“Giftedness is not what you do or how hard you work. It is who you are. You think differently. You experience life intensely. You care about injustice. You seek meaning. You appreciate and strive for the exquisite. You are painfully sensitive. You are extremely complex. You cherish integrity. Your truth-telling has gotten you in trouble. Should 98% of the population find you odd, seek the company of those who love you just the way you are. You are not broken. You do not need to be fixed. You are utterly fascinating. Trust yourself!”

Linda Silverman~Gifted Development Center Denver

Sunday, 26 June 2016

The End Is Near...

 I realize that I have not posted anything since Easter!  It seems as though this year flew by...so I thought I would show you how I am ending my year in my classroom.
Picture of Human Organ Systems OERB @teachingisagift.blogspot.ca

These are our lift a flap bodies.  My final unit for science was Human Organ Systems and we used the OERB (Ontario Education Resource Bank) as an online, interactive way to learn about how our bodies work (see some examples of hands-on activities from the OERB below).  We also created these life sized bodies after reading about each of the organ systems.  The students took notes about each organ/system and then coloured the liftable flaps to match. The final step was assembling the completed bodies.  I think they turned out really well.  Like in real life, each body is different.

Picture of Human Organ Systems OERB @teachingisagift.blogspot.ca

Picture of Human Organ Systems OERB @teachingisagift.blogspot.ca
This is a finished "bionic arm" from the OERB unit on Human Organ Systems.  The students really learned in a hands on way, how the muscles and tendons work together to make the arm function.
Picture of  Human Organ Systems OERB @teachingisagift.blogspot.ca

 One of the first hands on creations was the "neuron lab" from the OERB.  The students were able to demonstrate their understanding of how the neurons are created by making their own models.

Picture of Elementary School Graduation Ideas  @teachingisagift.blogspot.ca
As graduation is fast approaching, the students created these fantastic "pop-art" inspired pieces which will be used as decorations for the music room where we are holding the reception for family and friends.  Hanging 50 of these will be a challenge, but they will make an outstanding exhibit of student work!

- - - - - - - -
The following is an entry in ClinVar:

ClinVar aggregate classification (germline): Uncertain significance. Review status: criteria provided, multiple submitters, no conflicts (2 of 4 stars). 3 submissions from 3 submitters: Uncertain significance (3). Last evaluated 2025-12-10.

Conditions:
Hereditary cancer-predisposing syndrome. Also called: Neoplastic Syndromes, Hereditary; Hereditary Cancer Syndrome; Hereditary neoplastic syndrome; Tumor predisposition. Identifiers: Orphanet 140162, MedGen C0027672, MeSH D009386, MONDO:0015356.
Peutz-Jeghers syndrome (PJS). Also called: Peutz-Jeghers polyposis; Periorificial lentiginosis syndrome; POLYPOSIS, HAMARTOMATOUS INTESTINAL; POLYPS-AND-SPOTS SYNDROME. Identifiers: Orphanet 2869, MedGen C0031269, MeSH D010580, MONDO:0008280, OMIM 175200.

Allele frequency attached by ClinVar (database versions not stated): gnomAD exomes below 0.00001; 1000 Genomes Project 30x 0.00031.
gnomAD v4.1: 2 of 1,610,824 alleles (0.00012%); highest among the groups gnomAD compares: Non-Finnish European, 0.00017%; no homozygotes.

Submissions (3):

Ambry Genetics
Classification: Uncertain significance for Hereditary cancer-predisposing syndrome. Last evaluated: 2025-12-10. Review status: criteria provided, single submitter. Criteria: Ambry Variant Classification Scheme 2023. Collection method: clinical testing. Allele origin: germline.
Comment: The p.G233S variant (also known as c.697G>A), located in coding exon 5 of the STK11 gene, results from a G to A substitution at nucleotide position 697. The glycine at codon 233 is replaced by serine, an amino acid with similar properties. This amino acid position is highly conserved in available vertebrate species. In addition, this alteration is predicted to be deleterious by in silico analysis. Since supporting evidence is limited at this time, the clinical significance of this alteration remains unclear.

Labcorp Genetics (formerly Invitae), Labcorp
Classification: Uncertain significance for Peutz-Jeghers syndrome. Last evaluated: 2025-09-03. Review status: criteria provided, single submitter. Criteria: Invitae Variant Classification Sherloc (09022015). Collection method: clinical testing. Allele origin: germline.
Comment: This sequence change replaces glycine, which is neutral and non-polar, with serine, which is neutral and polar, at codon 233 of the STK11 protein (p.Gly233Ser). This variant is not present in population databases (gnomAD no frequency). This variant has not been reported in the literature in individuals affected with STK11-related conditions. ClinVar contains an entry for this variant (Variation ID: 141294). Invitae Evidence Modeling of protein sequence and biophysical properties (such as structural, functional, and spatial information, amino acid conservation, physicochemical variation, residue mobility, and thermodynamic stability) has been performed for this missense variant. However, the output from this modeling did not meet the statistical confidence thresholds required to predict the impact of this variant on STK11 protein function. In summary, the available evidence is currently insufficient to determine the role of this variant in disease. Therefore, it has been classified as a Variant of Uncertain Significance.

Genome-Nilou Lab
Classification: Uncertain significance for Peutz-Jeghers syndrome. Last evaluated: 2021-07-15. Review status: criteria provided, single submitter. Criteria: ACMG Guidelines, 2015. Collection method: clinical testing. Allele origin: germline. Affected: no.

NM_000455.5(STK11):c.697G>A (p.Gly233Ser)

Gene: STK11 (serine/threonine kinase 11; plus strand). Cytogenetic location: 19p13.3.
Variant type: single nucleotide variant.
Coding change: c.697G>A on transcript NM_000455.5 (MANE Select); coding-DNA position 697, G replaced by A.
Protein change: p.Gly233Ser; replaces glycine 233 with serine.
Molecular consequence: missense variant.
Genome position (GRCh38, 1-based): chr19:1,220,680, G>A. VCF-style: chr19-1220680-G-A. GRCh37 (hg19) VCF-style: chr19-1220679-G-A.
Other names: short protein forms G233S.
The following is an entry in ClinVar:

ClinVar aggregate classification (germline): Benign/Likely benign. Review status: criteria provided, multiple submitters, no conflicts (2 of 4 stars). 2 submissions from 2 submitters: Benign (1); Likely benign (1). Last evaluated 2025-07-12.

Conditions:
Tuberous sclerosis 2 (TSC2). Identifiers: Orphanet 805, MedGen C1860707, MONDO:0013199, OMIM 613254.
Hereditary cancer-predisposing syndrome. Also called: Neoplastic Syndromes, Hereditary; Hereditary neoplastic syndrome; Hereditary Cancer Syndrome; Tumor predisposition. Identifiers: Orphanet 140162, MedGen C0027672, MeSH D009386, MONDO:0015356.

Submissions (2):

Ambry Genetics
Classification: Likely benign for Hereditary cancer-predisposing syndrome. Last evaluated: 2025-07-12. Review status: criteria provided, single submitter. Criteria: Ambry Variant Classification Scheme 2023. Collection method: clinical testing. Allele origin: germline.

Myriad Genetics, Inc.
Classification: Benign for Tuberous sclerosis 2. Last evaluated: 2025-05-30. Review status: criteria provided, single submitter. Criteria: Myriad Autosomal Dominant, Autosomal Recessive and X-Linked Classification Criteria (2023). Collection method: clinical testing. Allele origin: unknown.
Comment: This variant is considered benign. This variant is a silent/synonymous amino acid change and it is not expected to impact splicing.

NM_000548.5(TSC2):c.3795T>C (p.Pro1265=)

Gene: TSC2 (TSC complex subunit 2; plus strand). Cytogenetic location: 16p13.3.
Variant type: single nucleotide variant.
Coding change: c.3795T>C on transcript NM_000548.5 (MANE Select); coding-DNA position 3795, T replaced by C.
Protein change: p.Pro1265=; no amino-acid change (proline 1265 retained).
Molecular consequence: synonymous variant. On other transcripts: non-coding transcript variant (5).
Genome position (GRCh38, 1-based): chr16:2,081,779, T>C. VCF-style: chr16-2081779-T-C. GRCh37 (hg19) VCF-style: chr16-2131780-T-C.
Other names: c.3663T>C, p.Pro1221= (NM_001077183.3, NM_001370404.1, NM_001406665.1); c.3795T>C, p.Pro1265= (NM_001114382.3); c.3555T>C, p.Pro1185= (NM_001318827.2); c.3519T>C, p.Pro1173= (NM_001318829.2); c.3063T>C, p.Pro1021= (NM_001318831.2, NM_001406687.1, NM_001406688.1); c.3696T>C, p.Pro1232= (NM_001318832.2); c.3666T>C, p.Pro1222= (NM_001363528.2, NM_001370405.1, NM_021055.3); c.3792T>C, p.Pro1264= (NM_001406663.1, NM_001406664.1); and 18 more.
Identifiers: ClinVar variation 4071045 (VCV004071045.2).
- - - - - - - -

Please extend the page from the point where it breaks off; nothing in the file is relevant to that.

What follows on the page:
Picture of Elementary School Graduation Ideas  @teachingisagift.blogspot.ca
These stars and silhouettes will be hung on the wall behind our stage.  They brighten up the gymnasium and make graduation a more personal event for each student.  The students look forward to taking home the silhouettes after graduation is over. 

Picture of Elementary School Graduation Ideas  @teachingisagift.blogspot.ca

I like to give each student a personalized gift. This year I chose a framed poem.  I hope that my students cherish this gift as they continue on into middle school next year.

I also grabbed these lanyards at the local Dollar Tree.  I know a lot of the kids will be taking the bus or walking to school by themselves for the first time (bye bye school bus!), so I thought a lanyard would be helpful for their keys.

Picture of Elementary School Graduation Ideas  @teachingisagift.blogspot.ca

On Friday when my students cleaned out their desks and took home their student planners for the last time, I sent this letter home to their parents as well.  It has been a pleasure teaching this class and I will miss them all!

Picture of Elementary School Graduation Ideas  @teachingisagift.blogspot.ca

I know soon enough I will be in back to school mode, but for now, I need to finish out this week! What do you do for your classes at the end of the year?  Share your great ideas in the comments.

Sunday, 27 March 2016

Happy Easter to my PEEPS!

Picture of Classroom Easter Egg Hunt from http://teachingisagift.blogspot.ca

School has been a whirlwind since I last posted but I wanted to share a quick and easy classroom Easter Egg hunt idea I had with you. Last year I purchased these adorable refillable, plastic Easter eggs from my local Dollar Tree. They have been sitting in my cupboard for over year. I knew I would find something to do with them!  

Classroom Easter Egg Hunt from http://teachingisagift.blogspot.ca

I decided to make up a little Easter egg hunt for my class this year. When they come back to school on Tuesday morning, they will find that I have hidden Easter eggs all over the classroom. Did I fill the eggs with chocolate? jelly beans? NOPE! I filled each egg with a math question. When the students find the egg, they will open it, complete the math question and record their answer on the sheet provided and bring it to me to check. If the answer is correct, they will hide the egg again and find a new one.  I have hidden 30 eggs, but you could make and hide as many as you want.